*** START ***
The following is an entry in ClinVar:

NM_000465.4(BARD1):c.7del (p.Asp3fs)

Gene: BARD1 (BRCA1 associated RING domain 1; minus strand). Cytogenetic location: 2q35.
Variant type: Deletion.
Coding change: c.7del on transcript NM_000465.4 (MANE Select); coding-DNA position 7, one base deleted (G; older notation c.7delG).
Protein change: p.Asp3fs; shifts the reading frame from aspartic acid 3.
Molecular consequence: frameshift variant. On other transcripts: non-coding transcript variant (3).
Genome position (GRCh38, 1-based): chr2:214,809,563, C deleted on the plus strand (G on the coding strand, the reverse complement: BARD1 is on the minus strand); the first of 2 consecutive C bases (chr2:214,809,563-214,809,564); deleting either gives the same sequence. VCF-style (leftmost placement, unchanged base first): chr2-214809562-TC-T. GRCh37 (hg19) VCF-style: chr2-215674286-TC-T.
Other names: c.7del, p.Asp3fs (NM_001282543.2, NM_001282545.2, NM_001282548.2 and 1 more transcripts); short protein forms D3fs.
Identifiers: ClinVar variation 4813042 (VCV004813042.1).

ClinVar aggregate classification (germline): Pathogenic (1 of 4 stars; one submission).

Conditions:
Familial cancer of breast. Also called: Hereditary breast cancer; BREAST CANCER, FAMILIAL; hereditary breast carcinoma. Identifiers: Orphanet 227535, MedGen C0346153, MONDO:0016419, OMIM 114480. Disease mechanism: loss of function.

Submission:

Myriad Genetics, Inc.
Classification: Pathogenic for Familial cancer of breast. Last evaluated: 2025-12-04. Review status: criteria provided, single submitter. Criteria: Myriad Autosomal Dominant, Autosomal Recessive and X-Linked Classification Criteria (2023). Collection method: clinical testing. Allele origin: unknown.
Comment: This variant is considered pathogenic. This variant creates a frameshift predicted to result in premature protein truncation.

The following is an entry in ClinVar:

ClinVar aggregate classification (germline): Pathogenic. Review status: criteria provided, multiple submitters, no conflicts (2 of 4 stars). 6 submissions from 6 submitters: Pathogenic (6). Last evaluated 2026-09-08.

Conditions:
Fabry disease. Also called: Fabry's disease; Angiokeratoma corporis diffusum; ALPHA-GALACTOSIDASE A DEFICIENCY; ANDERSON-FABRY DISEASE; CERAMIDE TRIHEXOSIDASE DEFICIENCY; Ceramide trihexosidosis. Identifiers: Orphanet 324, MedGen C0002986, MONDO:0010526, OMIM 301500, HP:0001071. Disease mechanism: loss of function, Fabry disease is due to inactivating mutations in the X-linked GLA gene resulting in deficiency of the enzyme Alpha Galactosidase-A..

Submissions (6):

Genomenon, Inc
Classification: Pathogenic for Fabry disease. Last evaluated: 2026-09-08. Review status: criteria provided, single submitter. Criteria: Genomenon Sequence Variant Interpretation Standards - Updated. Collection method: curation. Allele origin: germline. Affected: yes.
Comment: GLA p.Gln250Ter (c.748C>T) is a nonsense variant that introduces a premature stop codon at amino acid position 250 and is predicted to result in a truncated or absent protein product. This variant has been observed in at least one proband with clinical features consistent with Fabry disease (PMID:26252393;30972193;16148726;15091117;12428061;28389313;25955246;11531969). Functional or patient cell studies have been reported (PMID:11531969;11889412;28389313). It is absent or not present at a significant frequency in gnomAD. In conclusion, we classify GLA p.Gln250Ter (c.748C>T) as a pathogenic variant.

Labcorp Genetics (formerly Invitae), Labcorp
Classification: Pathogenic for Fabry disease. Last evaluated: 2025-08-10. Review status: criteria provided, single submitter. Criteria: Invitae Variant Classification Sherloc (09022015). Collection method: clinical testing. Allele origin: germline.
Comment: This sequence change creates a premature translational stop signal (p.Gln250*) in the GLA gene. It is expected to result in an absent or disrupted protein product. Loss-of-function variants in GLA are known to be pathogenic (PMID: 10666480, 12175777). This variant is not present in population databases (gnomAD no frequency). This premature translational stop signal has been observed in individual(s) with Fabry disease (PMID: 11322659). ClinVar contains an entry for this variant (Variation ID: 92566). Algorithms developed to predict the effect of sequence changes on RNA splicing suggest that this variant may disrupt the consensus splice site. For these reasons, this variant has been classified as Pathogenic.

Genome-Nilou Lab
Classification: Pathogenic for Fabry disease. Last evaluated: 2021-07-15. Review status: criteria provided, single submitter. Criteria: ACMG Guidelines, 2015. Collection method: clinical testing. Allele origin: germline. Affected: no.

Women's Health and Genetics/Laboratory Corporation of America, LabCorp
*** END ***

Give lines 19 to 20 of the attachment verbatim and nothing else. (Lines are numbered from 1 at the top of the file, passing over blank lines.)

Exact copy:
ClinVar aggregate classification (germline): Pathogenic. Review status: criteria provided, multiple submitters, no conflicts (2 of 4 stars). 6 submissions from 6 submitters: Pathogenic (6). Last evaluated 2026-09-08.

Conditions: